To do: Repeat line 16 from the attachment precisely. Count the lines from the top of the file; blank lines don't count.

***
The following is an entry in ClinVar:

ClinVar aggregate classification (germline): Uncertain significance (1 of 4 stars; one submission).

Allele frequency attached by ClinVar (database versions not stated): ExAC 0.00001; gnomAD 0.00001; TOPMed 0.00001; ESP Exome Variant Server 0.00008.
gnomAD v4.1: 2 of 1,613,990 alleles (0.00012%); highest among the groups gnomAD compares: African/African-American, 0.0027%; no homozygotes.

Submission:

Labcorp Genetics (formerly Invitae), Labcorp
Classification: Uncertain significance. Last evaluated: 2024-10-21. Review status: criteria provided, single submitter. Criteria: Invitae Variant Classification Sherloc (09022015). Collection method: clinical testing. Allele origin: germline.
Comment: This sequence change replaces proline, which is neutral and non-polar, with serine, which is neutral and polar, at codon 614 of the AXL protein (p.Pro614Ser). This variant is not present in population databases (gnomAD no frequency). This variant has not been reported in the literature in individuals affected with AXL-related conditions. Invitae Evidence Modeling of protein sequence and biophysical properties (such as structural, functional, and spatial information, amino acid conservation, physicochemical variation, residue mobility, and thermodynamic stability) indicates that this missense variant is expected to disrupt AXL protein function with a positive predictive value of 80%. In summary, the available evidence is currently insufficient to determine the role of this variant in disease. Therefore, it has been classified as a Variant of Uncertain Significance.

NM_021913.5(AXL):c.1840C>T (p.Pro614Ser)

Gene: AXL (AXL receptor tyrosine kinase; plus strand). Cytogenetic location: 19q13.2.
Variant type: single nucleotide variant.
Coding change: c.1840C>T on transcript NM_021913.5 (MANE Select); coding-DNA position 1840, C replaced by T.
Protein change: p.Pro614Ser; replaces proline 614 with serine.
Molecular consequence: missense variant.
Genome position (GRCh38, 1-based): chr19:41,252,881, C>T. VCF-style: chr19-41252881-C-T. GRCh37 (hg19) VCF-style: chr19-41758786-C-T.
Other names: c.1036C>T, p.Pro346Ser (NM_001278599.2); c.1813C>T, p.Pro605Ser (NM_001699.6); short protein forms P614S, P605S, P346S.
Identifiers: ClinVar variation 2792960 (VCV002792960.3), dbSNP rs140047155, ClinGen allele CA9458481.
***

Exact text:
Other names: c.1036C>T, p.Pro346Ser (NM_001278599.2); c.1813C>T, p.Pro605Ser (NM_001699.6); short protein forms P614S, P605S, P346S.